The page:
Our Home Is Under Contract!

I recently posted that our family had put our home up for sale, so I’ll praise God by sharing an update:

Eight days after putting our home on the market, someone put an offer on our home, and we soon agreed to terms. As of today the home is officially under contract (with a closing scheduled in May to fit our timetable).

We are so grateful to God. Grace.

We’re Moving to Minneapolis: 5 Reasons We’re Excited to Serve at Bethlehem College & Seminary

bcsLogoColorBethlehem College & Seminary (BCS) just announced that I’ll be joining their faculty in August 2013 as Assistant Professor of New Testament and Biblical Theology.

Jenni and I are grateful to God and excited to join the BCS family. We’re planning to move to Minneapolis this summer.

If you don’t know much about BCS, these links are a good place to start:

We’re excited to serve at BCS for at least five reasons:

1. Doctrine

The doctrine BCS affirms and celebrates is what we affirm and celebrate. [Read more…]

Announcing Emma Elyse Naselli

God has graciously given us our third daughter: Emma Elyse Naselli was born this morning!

(click image to enlarge)

About Her Name

Emma is from emunah (אֱמוּנָה), the Hebrew word for faithfulness.

Elyse is from eleos (ἔλεος), the Greek word for mercy. The Greek translation of the Old Testament typically uses this word (213 of 248 occurrences) to translate the Hebrew word chesed (חֶסֶד), which refers to loving loyalty or loyal love based on a committed relationship that results in kind deeds.

For the LORD is good and his love [KJV: “mercy”; Heb. chesed; Gk. eleos] endures forever;
his faithfulness [Heb. emunah] continues through all generations. (Psalm 100:5)

The cadence of Emma Elyse fits with our other girls: a four-syllable name with the emphasis on one and four:

  1. Kara Marie
  2. Gloria Grace
  3. Emma Elyse

The Back-story

Emma Elyse’s name will constantly remind us of God’s mercy and faithfulness. Here’s part of the back-story, lightly edited from a blog post that Jenni wrote on February 1:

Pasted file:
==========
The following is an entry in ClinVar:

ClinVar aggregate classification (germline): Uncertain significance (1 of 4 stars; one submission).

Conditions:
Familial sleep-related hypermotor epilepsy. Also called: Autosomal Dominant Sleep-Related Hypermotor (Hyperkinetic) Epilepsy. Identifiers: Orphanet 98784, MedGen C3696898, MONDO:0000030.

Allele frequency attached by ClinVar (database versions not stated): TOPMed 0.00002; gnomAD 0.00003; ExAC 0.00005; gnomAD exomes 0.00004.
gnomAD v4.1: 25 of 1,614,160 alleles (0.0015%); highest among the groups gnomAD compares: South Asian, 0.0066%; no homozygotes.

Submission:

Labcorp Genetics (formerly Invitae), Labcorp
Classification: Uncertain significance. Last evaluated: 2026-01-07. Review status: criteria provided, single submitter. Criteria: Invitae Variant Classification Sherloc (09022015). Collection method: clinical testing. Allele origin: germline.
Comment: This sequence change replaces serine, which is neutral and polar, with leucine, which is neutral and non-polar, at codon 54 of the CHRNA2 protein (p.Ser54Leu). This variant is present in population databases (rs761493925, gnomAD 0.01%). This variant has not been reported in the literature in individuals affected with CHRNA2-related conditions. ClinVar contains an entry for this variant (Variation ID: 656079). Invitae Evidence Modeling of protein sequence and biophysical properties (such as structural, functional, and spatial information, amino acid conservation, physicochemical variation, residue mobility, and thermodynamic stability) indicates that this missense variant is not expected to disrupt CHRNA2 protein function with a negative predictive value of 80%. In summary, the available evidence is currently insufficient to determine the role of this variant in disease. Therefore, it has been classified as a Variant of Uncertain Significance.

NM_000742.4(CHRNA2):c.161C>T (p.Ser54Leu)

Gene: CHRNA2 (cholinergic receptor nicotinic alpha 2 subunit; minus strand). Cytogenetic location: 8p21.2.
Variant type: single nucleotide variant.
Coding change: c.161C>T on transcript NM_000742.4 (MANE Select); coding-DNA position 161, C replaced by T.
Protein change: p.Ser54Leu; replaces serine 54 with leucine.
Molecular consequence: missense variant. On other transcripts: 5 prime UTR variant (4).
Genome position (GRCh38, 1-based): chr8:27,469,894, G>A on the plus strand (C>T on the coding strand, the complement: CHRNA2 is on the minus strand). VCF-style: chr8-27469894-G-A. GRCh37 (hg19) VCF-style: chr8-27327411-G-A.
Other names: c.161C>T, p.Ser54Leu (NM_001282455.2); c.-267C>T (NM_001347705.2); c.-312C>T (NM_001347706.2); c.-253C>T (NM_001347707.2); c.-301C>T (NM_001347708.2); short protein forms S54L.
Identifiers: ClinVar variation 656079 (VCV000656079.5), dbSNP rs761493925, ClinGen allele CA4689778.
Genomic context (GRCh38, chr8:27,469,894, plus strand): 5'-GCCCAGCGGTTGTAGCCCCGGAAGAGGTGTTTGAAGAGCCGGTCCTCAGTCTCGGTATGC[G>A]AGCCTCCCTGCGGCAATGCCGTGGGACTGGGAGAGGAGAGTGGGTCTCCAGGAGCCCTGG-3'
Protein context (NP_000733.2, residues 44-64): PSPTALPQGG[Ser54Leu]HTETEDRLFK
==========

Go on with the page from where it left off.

[Read more…]

Dissertation Abstract

In my last post, “Dissertation Defended,” I wrote, “I’ll share the abstract in a forthcoming post.” Here it is:

Doctoral Student: Andrew David Naselli
Dissertation Mentor: D. A. Carson
Dissertation Title: Paul’s Use of Isaiah 40:13 and Job 41:3a (Eng. 41:11a) in Romans 11:34–35

This dissertation examines the use of Isa 40:13 and Job 41:3a (Eng. 41:11) in Rom 11:34–35. Its structure generally follows the six-step approach used in Commentary on the New Testament Use of the Old Testament (ed. G. K. Beale and D. A. Carson; Grand Rapids: Baker, 2007). It addresses

    1. the NT context of Rom 11:34–35 [ch. 2]
    2. the OT context of Isa 40:13 and Job 41:3a [chs. 3–4]
    3. textual issues in Isa 40:13, Job 41:3a, and Rom 11:34–35 [ch. 5]
    4. relevant uses of Isa 40:13 and Job 41:3a in Jewish literature [ch. 6]
    5. Paul’s hermeneutical warrant for using Isa 40:13 and Job 41:3a in Rom 11:34–35 [ch. 7]
    6. Paul’s theological use of Isa 40:13 and Job 41:3a in Rom 11:34–35 [ch. 8]

    It concludes that when Paul quotes Isa 40:13 and Job 41:3a, he includes their larger OT contexts, which reveal a remarkable typological connection between the two OT passages and the end of Romans 11. The three rhetorical questions in Rom 11:34–35 communicate three of God’s characteristics that correspond to his ways in salvation history, and each carries simple and profound theological implications. By quoting Isa 40:13 and Job 41:3a in Rom 11:34–35, Paul typologically connects Isaiah 40 and Job 38:1–42:6 with Romans 9–11 in order to exalt God’s incomprehensibility, wisdom, mercy, grace, patience, independence, and sovereignty.

    Dissertation Defended

    Two weeks ago I wrote that I “am scheduled to defend my dissertation on July 2, 2010 before D. A. Carson (my mentor), Bob Yarbrough (second reader), and Willem VanGemeren (program director).”

    After I submitted my dissertation draft to the Academic Doctoral Office last week about a month and a half early, Willem VanGemeren asked me if I’d like to defend it sooner, and my committee moved the date to May 13, 2010 (this morning).

    The committee’s verdict: clear pass.

    And I’m grateful to God!

    The dissertation’s title is “Paul’s Use of Isaiah 40:13 and Job 41:3a (Eng. 41:11a) in Romans 11:34–35.” (I’ll share the abstract in a forthcoming post.)

    Here’s what I wrote in the “Acknowledgments”:

    This dissertation began as a paper prepared for D. A. Carson’s PhD seminar “The Old Testament in the New” in fall 2006. Carson required each student to write a paper on the use of the OT in a specific NT passage, and I chose Rom 11:34–35 primarily because it is attached to my favorite verse in the Bible: Rom 11:36. I slightly revised the paper and presented it at the national meeting of the Evangelical Theological Society on November 19, 2008. The study was so rewarding that I expanded it into this dissertation.

    [Read more…]